This isn't just a James vs. Durant comparison, though. In the young legs department, the Heat superstar, at 27, is closer in age and mileage to "old man" Wade, 30, than he is to Durant, 23. This is more about James and his giant minutes, in terms of what's best for him and Miami and in terms of what traditionally has worked.
So how tired does James look to the guys who know him and his game best?
"I can't tell," Heat forward Udonis Haslem said. "In my mind, I think he's the most well-conditioned athlete in the world, so I never think he needs a blow. I haven't seen [fatigue] with my own eyes. He eats right, keeps himself in great shape, takes care of his body. He's been an ironman for us all season."
Said Oklahoma City assistant coach Rex Kalamian: "You ask, 'How is he in fourth quarters? Is he still strong?' When you get fatigued, to me, as a scorer, you can tell by a guy who's not working to get the ball. And a guy who's taking jump shots as opposed to playing his normal game and driving with the basketball. I haven't seen that -- I think he's like a Russell Westbrook-type -- but I haven't seen him enough to know, like, 'This guy needs rest at certain periods of time.'
"He can actually go to the post a little bit and alleviate some of that running. I know Kobe [Bryant] has tried to do it the last couple of years, where he's alleviated a lot of running by getting to that elbow, getting to that sweet spot and saying, 'Y'know what, I'm going to relax a little bit on offense. Catch it down low and not work as much.' "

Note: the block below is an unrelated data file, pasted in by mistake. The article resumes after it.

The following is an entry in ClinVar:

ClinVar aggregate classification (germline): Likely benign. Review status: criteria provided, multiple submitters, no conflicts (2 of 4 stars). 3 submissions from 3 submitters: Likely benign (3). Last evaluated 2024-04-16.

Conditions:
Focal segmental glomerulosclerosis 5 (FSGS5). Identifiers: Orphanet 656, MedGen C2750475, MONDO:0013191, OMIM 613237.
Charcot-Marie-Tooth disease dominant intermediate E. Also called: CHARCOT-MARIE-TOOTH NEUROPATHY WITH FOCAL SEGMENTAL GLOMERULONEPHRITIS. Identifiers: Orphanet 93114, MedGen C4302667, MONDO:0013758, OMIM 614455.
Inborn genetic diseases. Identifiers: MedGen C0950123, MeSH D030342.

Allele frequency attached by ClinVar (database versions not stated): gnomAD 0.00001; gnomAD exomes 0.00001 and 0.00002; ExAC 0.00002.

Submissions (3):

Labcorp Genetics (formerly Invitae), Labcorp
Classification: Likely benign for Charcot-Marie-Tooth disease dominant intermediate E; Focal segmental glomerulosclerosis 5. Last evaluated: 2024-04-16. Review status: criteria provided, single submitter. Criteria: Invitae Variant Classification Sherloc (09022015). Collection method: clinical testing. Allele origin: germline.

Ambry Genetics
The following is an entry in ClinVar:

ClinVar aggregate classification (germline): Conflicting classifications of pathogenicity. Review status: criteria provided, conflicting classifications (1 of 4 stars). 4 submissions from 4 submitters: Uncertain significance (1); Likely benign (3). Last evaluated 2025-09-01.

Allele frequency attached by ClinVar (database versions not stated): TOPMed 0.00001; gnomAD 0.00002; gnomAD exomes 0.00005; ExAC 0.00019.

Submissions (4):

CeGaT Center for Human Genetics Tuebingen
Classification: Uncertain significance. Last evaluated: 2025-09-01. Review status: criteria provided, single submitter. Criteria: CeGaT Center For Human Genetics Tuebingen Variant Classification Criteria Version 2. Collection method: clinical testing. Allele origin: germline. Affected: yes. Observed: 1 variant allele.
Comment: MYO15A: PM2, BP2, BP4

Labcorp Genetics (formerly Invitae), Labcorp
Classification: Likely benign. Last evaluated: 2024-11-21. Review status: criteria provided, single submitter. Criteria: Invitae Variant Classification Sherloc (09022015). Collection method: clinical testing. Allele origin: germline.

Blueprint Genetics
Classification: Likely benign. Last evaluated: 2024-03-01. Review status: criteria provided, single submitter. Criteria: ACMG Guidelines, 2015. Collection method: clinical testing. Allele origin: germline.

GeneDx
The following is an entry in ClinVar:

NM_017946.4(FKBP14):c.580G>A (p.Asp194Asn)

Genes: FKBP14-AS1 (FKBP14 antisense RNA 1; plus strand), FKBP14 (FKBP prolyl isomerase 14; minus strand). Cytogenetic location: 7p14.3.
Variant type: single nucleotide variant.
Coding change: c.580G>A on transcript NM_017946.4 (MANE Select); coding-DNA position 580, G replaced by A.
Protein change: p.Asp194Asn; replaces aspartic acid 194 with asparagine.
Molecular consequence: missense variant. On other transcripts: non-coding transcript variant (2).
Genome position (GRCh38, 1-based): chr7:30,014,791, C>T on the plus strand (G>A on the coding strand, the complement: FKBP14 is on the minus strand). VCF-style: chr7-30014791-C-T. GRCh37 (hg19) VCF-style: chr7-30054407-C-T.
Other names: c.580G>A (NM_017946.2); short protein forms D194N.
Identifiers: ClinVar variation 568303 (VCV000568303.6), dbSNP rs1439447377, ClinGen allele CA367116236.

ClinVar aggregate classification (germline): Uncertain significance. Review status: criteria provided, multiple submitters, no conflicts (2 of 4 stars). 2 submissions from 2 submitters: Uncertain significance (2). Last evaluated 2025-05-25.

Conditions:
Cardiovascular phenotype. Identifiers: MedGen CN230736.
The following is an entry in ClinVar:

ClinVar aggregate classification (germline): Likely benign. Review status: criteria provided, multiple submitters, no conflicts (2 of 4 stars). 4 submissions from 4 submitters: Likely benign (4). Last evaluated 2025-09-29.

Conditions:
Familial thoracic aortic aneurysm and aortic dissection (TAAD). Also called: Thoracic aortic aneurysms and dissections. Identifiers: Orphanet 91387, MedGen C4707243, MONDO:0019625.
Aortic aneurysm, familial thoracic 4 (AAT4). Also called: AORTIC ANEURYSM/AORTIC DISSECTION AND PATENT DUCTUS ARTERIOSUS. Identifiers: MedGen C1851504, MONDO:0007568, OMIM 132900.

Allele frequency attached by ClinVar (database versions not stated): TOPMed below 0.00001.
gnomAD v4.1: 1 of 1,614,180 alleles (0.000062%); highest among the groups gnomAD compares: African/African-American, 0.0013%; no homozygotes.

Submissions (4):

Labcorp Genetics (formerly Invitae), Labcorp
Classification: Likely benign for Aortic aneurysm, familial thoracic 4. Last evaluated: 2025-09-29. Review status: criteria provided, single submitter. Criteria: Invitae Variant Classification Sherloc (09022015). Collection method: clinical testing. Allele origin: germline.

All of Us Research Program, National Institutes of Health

Before The Finals began, Durant addressed the issue of wear 'n' tear like most players. "The most we can get is seven games, so you've got to suck it up for seven more," he said. There is a difference between sucking it up and sucking wind, though, and it's up to a team's coaches and training staff to gauge their players -- and look for telltale signs of fatigue.
Boston coach Doc Rivers, in five seasons with Kevin Garnett, has learned that having the 7-footer for fewer minutes but with full intensity is better than having Garnett longer but with less energy and focus. So Rivers is disciplined about yanking him, at 36 years old, at regular intervals, no matter how badly it hurts the Celtics on the scoreboard during those stints.